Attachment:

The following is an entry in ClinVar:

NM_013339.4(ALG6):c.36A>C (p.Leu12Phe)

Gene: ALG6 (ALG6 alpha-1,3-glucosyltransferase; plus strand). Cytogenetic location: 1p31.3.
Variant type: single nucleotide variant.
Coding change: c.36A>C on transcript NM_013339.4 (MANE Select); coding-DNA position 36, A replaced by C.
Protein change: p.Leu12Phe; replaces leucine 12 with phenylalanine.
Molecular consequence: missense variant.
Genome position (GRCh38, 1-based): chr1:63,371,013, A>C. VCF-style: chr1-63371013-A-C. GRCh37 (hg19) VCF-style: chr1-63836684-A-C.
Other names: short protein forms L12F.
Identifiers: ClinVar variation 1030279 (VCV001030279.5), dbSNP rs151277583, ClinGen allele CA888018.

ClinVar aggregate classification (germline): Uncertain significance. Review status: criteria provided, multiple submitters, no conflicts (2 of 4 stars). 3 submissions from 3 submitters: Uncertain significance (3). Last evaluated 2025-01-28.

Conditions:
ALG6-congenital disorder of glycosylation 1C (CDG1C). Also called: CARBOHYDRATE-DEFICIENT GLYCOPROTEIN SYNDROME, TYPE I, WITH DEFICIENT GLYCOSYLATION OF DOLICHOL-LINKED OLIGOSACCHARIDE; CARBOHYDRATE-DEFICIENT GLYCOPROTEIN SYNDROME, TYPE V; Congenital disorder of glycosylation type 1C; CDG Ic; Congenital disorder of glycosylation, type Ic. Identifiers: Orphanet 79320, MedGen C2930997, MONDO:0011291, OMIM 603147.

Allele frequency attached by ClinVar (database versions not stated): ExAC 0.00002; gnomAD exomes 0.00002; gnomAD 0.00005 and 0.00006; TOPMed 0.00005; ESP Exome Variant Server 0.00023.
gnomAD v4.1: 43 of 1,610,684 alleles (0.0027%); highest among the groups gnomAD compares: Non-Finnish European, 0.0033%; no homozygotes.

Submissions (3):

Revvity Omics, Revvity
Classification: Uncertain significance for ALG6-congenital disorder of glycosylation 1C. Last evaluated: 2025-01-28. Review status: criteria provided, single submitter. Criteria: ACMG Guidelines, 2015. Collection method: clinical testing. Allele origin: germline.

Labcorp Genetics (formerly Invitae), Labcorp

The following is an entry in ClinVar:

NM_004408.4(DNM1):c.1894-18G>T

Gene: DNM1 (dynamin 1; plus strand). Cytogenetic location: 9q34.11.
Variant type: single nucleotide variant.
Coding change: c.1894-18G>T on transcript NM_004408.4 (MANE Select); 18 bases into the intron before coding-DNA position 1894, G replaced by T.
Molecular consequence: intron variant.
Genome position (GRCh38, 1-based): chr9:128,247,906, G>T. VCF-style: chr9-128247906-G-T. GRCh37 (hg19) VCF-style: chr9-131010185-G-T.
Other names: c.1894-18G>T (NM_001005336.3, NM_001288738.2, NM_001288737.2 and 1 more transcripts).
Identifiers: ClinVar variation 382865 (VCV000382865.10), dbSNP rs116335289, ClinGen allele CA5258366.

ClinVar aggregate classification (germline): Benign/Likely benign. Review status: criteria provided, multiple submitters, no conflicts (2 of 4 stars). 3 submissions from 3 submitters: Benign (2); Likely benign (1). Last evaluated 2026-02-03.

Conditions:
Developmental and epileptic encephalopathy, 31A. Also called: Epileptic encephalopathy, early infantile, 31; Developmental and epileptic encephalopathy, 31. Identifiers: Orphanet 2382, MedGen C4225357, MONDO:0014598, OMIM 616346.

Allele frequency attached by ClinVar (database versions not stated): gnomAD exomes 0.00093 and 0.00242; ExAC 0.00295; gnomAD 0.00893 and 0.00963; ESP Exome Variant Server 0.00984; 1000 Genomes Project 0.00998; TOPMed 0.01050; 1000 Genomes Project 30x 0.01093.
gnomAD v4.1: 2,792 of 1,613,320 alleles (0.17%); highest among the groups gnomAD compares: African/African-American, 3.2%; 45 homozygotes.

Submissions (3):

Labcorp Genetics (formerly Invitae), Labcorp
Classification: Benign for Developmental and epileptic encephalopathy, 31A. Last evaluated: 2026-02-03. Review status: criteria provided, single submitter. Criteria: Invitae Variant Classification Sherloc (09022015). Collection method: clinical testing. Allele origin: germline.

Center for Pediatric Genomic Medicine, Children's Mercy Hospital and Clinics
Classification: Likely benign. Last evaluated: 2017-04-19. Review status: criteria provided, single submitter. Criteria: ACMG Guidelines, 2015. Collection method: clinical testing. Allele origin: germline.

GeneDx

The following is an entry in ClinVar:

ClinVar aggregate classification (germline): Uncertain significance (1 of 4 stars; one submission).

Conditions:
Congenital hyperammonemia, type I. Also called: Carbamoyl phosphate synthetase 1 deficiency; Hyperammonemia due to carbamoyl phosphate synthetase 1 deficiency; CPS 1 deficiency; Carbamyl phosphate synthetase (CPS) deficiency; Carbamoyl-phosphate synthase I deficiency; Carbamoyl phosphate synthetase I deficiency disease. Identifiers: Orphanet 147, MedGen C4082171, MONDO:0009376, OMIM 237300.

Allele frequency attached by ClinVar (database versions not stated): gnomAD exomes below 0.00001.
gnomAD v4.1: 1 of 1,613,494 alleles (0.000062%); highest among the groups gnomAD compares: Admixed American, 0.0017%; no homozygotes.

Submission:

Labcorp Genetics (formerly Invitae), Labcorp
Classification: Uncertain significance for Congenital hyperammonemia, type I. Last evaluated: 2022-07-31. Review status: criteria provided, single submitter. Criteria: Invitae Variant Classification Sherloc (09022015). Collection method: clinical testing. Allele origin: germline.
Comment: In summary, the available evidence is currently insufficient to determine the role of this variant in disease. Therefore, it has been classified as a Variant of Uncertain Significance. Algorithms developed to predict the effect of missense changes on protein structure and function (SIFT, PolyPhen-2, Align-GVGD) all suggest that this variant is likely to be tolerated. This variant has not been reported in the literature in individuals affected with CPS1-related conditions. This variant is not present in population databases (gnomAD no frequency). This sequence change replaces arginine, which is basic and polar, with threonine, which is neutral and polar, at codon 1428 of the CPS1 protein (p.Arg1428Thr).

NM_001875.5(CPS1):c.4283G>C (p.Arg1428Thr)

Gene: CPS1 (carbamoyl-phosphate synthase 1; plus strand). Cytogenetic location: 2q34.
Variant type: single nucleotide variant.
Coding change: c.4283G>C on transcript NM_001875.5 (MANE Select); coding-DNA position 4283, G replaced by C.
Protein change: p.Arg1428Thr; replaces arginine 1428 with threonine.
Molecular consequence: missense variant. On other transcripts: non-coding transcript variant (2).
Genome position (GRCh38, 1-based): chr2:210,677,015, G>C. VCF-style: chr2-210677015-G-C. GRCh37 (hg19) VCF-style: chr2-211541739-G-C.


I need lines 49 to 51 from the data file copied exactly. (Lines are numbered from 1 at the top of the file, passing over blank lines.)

Comment: In summary, the available evidence is currently insufficient to determine the role of this variant in disease. Therefore, it has been classified as a Variant of Uncertain Significance. Algorithms developed to predict the effect of missense changes on protein structure and function (SIFT, PolyPhen-2, Align-GVGD) all suggest that this variant is likely to be tolerated. This variant has not been reported in the literature in individuals affected with CPS1-related conditions. This variant is not present in population databases (gnomAD no frequency). This sequence change replaces arginine, which is basic and polar, with threonine, which is neutral and polar, at codon 1428 of the CPS1 protein (p.Arg1428Thr).

NM_001875.5(CPS1):c.4283G>C (p.Arg1428Thr)

Gene: CPS1 (carbamoyl-phosphate synthase 1; plus strand). Cytogenetic location: 2q34.